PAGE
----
I am not going to lie. I am not a fan of the snow once you get past how pretty a fresh snow looks out under the street lights or in the rising sun. It’s cold and makes everything hurt. But I also can not ignore the fact that time outside is good for you so we look for ways to get outside a bit in the winter. Your kids will be more likely to enjoy going outside on a cold day if you make going out in the snow fun. These fun ideas for homeschooling in the snow will help make the most of your snowy days outside for all of their learning potential.
Get an up close look at snowflakes
What do those glistening flakes of ice really look like? As children, we all learned that every snowflake is unique, but nothing beats seeing it for yourself. Since snowflakes tend to get packed and are so small, observing them can be challenging.
To do this you will want some black paper or fabric that you can hold out in the snow to catch snowflakes. By placing your black material in the freezer before you begin. This will keep your snowflakes from melting the moment they land on your warm material.
You can even use a portable microscope to observe snowflakes outside if you have magnifying glasses. For a closer look at snowflakes indoors where you can acclimate, you can have your kids use a camera with a macro lens to take an up-close picture of the snowflakes you catch. We love using my Olympus Tough Camera for this because it can get great macro shots and can handle the cold.
Test the laws of motion
While you can test the laws of physics by doing experiments inside, taking the lesson outside in the snow will be a lot more fun. I remember going sledding with my dad and sister growing up. This is a great opportunity for learning. Grab everyone, bundle up and find a hill to test the basic laws of motion. Using a sled and a slick hill, what better way to see how hard it can be to stop something without friction? This is one of those lessons that are truly unforgettable as it allows you and your children to make new memories together.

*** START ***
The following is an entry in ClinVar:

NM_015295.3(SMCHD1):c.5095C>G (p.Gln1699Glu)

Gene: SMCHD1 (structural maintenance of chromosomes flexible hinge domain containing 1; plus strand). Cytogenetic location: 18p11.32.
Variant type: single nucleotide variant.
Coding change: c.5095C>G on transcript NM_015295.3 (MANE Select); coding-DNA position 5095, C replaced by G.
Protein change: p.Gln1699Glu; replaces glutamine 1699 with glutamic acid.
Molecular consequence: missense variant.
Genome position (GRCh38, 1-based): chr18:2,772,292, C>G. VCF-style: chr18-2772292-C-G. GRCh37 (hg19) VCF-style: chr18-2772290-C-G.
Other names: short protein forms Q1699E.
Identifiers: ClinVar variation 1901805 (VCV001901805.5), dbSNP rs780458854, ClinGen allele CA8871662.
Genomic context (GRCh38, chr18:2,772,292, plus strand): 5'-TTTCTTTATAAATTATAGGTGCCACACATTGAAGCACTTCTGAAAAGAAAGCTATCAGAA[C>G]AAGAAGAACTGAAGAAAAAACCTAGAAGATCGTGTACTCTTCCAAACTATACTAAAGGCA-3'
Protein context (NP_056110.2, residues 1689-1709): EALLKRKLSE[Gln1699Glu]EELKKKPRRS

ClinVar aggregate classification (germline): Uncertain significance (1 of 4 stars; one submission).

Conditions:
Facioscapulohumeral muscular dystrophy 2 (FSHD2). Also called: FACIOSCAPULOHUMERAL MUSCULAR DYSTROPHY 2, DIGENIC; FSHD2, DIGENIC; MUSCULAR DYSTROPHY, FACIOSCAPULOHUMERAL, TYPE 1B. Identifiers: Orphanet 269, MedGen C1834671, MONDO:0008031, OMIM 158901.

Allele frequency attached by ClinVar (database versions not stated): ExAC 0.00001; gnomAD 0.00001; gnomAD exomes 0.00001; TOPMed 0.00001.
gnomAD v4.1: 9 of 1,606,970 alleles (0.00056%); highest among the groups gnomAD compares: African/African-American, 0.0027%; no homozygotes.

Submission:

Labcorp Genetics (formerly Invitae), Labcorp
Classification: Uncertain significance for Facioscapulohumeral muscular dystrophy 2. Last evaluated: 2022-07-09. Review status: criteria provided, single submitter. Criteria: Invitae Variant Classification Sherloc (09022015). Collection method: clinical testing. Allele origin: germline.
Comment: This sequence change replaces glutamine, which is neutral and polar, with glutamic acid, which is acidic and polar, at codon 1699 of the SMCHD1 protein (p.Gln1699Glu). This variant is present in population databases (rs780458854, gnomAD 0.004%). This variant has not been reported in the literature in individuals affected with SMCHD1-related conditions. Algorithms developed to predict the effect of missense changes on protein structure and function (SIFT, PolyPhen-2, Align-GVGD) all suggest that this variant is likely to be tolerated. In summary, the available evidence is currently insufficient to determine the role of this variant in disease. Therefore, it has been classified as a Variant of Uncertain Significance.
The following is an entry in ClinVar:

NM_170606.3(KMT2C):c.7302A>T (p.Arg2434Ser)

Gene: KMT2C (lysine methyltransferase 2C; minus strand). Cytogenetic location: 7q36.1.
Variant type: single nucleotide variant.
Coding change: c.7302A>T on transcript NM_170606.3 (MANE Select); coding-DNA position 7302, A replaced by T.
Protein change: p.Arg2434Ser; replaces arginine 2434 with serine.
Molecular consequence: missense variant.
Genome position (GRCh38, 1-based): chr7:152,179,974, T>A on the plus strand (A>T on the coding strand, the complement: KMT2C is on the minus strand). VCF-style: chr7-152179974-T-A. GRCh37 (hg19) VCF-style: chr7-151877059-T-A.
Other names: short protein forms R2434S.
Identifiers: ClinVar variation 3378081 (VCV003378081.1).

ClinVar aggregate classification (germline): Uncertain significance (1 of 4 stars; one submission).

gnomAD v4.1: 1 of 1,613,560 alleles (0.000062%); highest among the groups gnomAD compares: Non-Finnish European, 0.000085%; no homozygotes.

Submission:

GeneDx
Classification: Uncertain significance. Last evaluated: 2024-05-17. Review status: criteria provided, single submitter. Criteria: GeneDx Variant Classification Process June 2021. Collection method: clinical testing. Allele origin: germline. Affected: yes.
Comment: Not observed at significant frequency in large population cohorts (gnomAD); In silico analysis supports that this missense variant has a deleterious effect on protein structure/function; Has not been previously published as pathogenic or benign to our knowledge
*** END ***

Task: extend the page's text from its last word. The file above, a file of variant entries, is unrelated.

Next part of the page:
Learn about structures
The best way to learn about buildings and structures and how they work is to get hands-on. The snow makes the perfect building material for this. It can be a lot of fun to build with snow blocks. They can be easily made by buying molds for making bricks. These molds can be used for both snow and sand giving you options to use them again in lesson plans out on the beach. Once you have finished making your bricks, you can start building with them.
Building a snow fort is a great way to learn about the Inuit people and how they would live in igloos and homes made of ice and snow that would protect them from the wind and cold.
Ice blocks are great for learning about how structures are built to be strong and stable. you can use these snow blocks to build different structures then see which ones can hold weight. to make your structures stronger take a spray bottle of water and lightly spray before allowing the snow blocks to refreeze overnight.
Add to your nature journals
In the winter animals leave tracks in the snow. Set out bird feeders, squirrel, or animal feeders. This is a great opportunity to observe animals, get an up-close look at footprints and help the animals by providing them with food. Make notes of animal footprints in your nature journals while you observe animals outside. During the winter, you have the opportunity to add new information to your nature journals.
Try making frozen bubbles
When it gets cold enough, you may be able to learn just how fast extreme cold temperatures can freeze things right in front of your own eyes. You can also explore the structure of bubbles by making frozen bubbles that tend to pop long before they can be observed. If you want to make this experiment even more interesting, you can mix up your own bubble solution and see what ratio gives you the best bubbles and which ones will fall flat in the cold. This is best for those super cold days and polar vortex weather situations we get here in the winter.
Set up a weather station
We love using a weather station throughout the year to observe the weather. We can learn new things about the volume of snow falling and how much liquid is created when it is captured and melted down in the winter. If you left your weather station from the summer outside you can explore new types of weather now it is cold and snowy.